-Matt

]]>http://machineintelligence.tumblr.com/post/4998477107/the-log-sum-exp-trick ]]>

Several things I can use. ]]>

Here’s another posterior inference testing approach, that I’ve used before, though only for small models:

http://www.stat.cmu.edu/~acthomas/724/Cook.pdf

(Cook, Gelman, Rubin 2006, Validation of Software for Bayesian Models Using Posterior Quantiles)

It doesn’t have the magnification effect, but it applies more generally than MCMC (though that paper casts it overly narrowly, only talking about for sampling methods). You have to do many simulations: Simulate theta’ ~ fixedprior, then x’ ~ theta’, then run your inference algorithm to compute a posterior CDF of theta’ on the p(theta|x,fixedprior) distribution. Over many data simulations, this should be uniform. Or put another way, frequentist coverage is correct: e.g. 50% intervals contain the true theta’ exactly 50% of the time.

Like Geweke, the Cook et al. paper presents frequentist tests for this, but I think more useful is that they plot the quantile values (or rather, z-score transformations of them, which make it easy to see extreme cases). This probably can’t get subtle differences like your 1% overestimate example.

However, I’ve found one nice thing: you can make P-P plots (um, or “QQ plots”?) to get some idea of whether the posteriors tend to be too wide or too narrow, which correspond to S-shapes on a P-P plot. Or it’s easier to check just with CI coverage (e.g. if your 50% intervals trap theta’ 70% of the time, your posterior variance is too wide).

I think biased estimates correspond to humps above or below on that P-P plot, though I’d have to think through it more. There also might be certain types of checks you can do with point estimates too — your posterior means should be unbiased, maybe, so you can check whether you tend to be too high or too low? I’m less sure about this.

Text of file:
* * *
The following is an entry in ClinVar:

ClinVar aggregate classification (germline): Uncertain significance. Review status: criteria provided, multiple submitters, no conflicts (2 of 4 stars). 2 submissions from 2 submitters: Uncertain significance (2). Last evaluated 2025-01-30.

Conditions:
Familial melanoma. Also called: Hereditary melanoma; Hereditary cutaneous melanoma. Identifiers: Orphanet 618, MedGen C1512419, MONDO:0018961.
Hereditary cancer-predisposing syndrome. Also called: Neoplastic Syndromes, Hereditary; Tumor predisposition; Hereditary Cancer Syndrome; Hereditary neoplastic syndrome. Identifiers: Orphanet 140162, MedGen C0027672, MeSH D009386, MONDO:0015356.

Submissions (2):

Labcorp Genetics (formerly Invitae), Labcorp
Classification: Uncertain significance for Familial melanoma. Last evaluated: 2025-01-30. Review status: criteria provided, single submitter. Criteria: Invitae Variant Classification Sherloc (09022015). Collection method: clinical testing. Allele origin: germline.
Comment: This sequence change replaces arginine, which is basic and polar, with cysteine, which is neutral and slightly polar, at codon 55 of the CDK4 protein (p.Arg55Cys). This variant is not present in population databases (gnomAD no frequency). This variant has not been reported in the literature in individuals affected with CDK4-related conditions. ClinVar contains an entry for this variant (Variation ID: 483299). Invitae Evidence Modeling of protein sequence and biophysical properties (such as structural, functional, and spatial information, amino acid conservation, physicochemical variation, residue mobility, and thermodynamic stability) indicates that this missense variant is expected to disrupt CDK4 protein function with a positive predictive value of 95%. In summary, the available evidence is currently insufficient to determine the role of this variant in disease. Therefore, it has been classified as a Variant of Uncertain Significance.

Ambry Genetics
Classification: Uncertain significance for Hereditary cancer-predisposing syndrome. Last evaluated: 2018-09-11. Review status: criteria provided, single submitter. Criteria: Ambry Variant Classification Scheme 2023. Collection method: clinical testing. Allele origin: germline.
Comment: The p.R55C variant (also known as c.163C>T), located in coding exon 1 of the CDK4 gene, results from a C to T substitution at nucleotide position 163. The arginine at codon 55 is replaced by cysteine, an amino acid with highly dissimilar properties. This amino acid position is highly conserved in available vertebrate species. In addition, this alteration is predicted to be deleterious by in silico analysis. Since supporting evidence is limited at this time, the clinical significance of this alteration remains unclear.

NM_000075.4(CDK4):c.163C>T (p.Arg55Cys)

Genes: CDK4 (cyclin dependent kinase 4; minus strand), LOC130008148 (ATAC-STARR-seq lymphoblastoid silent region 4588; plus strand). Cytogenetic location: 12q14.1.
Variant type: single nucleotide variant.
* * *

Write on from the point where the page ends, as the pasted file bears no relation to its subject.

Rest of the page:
]]>Just one observation about the python implementation above: when updating the probability mass (line 29), wouldn’t it be better to rearrange it to:

q[large] = (q[large] + q[small]) – 1.0 or q[large] = (q[large] – 1.0) + q[small]

To minimise the rounding error?

(see http://www.keithschwarz.com/darts-dice-coins/ section: “A Practical Version of Vose’s Algorithm”)

I wanted to add a little tidbit — you’ve given a good way for checking if I’m calculating the correct condition distribution right, but I found that I’m just as likely (if not more) to make errors in my sampling code as I am in my probability-calculating code. When working with simple discrete distributions, sampling is no more difficult than calculating probabilities, but for more complex distributions I occasionally find myself implementing a sampler directly.

In these cases, I find a computationally expensive but useful way for checking my sampler’s correctness is to ensure that the empirical distribution matches the predicted distribution as the number of samples goes to infinity. I typically bucket-ize continuous variables and apply numerical integration to transform all sampling tests into discrete problems. By fixing a random seed, I can then ensure consistent results across multiple runs.

This method is slow (so I don’t run it very often), but I’ve caught quite a few bugs like this. Test your samplers!

]]>